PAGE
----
Fall weather marks the beginning of “Holiday season”. For many of us the holidays are filled with laughter, thoughtfully planned meals, and celebrations with friends and family. However, for those of you who have suffered a loss and are grieving, it may be more difficult to get in the holiday spirit. You should know that this is normal. Holidays remind us of our closest loved ones and have a way of prompting us to review the year that was. With covid-19 impacting most of us in one way or another, we are likely all grieving something this year.
Grief is commonly associated with death, but any significant loss can cause feelings of grief. Life changes such as unemployment, a decline in health, or severed social connections will likely result in some form of grief for many this year.
Although you may be tempted to ignore your grief by sticking to your holiday norms, my hope is that you will give yourself permission to grieve during this holiday season. Here are a few ways you can be intentional in processing your grief without being an accidental Scrooge.
Plan: Be selective about the events you want to attend (or not) and communicate your intentions with others early. Have a back up plan in case you become overwhelmed and would like to leave an event or gathering. If you ride with someone, prepare them for the possibility that you may need to leave or drive yourself. If large gatherings are difficult or you aren't ready to be around a specific guest, then don’t feel pressured to attend.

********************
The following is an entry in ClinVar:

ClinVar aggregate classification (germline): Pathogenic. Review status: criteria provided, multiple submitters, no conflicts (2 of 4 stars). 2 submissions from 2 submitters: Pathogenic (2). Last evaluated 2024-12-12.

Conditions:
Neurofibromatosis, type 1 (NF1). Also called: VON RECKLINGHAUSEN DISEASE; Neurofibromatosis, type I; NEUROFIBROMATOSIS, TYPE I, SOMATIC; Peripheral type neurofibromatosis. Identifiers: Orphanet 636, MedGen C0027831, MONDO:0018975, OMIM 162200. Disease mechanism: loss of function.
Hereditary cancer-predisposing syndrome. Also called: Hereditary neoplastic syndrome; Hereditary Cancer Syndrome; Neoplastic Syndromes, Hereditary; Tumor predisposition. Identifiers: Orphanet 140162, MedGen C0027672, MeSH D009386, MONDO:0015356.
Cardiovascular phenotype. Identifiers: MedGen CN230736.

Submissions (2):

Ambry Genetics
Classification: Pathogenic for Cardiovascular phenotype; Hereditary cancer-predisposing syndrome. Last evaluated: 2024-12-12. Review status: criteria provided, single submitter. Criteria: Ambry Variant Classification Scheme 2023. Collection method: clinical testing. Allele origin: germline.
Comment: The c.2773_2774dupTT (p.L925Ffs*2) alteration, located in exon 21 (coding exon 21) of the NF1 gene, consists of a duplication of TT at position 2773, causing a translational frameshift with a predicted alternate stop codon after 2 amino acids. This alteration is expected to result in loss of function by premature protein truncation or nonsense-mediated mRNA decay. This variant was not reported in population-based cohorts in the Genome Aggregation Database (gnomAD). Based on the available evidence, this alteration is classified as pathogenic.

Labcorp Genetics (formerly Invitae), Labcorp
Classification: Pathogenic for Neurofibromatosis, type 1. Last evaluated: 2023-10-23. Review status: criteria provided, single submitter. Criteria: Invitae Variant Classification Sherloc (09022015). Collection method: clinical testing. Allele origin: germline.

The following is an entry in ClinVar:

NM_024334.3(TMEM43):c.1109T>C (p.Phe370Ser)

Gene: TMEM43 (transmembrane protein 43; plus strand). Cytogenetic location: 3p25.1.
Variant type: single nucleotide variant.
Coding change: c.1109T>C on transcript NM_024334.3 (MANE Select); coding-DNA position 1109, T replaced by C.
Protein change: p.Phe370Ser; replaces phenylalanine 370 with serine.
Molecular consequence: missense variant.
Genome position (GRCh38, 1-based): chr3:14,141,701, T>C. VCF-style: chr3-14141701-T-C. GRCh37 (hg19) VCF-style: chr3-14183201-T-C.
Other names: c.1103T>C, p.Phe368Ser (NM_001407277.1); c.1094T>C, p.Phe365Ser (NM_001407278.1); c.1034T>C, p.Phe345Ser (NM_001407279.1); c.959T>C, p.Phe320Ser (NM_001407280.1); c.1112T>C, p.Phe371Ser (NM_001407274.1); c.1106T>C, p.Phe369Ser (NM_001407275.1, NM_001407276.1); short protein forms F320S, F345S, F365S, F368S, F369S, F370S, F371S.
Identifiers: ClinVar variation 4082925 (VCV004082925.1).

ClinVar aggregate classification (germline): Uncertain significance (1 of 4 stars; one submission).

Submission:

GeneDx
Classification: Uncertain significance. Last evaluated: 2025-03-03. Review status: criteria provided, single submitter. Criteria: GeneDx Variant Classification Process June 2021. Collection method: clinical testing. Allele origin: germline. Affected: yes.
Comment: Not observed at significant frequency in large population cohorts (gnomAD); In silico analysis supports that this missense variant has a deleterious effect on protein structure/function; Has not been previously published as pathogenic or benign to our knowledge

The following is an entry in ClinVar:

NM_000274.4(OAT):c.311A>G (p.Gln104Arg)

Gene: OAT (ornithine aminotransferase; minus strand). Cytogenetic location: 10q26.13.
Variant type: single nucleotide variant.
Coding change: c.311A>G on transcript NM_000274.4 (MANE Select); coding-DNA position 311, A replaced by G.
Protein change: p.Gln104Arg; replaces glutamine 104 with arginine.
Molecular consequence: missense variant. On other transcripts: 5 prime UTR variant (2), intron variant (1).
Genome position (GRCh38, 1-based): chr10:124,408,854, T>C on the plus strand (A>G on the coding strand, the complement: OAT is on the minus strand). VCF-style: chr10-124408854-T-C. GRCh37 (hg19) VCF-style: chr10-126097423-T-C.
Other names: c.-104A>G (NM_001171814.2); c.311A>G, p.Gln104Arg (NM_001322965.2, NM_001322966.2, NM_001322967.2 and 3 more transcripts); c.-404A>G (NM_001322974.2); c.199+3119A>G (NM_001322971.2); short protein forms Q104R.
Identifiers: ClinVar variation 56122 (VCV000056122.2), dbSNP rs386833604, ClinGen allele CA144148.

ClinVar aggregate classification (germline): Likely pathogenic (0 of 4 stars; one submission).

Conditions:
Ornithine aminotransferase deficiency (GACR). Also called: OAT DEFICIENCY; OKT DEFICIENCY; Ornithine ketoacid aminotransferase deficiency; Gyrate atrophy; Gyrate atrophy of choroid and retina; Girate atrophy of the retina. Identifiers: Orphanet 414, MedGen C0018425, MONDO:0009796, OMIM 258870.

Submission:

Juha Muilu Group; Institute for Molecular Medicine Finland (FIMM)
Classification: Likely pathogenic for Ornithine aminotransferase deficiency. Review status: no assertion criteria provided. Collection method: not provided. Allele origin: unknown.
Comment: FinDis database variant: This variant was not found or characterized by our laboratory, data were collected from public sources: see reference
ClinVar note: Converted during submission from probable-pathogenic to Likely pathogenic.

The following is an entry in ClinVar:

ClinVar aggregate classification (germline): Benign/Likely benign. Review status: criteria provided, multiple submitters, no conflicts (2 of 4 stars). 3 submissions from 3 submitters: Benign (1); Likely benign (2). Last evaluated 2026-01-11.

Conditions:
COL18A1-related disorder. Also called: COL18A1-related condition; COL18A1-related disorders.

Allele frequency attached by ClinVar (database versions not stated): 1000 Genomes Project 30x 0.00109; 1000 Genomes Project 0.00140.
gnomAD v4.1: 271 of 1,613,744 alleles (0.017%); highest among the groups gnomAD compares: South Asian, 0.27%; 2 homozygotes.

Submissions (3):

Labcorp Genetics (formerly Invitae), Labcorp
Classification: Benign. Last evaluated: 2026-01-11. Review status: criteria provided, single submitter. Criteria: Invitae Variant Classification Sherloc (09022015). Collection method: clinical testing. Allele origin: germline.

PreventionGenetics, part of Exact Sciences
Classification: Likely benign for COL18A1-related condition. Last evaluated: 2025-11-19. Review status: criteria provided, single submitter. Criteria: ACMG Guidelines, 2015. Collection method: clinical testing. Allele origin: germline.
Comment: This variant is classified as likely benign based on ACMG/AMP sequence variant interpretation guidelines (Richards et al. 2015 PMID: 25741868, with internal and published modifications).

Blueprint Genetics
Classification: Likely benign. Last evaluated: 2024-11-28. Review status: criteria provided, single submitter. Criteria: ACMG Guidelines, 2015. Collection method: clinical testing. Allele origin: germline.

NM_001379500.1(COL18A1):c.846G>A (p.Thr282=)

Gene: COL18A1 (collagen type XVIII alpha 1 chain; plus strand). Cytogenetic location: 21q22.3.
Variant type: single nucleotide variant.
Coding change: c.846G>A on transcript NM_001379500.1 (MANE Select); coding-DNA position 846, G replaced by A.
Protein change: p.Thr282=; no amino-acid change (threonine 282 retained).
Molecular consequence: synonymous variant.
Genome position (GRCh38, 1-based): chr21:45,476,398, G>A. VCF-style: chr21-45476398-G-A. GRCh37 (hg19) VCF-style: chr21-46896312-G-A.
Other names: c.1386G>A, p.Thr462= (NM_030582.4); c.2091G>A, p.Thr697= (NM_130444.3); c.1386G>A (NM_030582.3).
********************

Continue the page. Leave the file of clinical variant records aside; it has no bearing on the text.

Change: If you have historically been responsible for the festivities this is the year to delegate some responsibilities. This holiday season is going to be different anyway so this is a good time to consider setting new holiday traditions and quitting old ones.
Remember: Talking about your loved one or your loss rather than ignoring your thoughts and feelings is important in processing your grief. Perhaps you want to find a more formal way of incorporating your loved one by making their favorite dish, setting a place at the table for them, lighting a candle, playing their favorite song, or sharing memories.
Give: Research reveals helping others increases the giver’s happiness and what better time to give than during the holidays. You may be inspired to give in honor of your loved one. Make a donation to their favorite charity in their name, volunteer with a local organization, or adopt a child/family in need.
Support: Grieving is difficult on its own and can feel especially overwhelming during the holidays. Seeking out professional support to help you navigate your grief is always a good idea.
It is possible to grieve your loss while enjoying the holiday season.
Sarah Jay Gray P-LPC is a counselor in Oxford serving Mississipians in-person and virtually. You can find her on instagram @sarahjaygray_counselor or contact her at email@example.com or 662-260-6543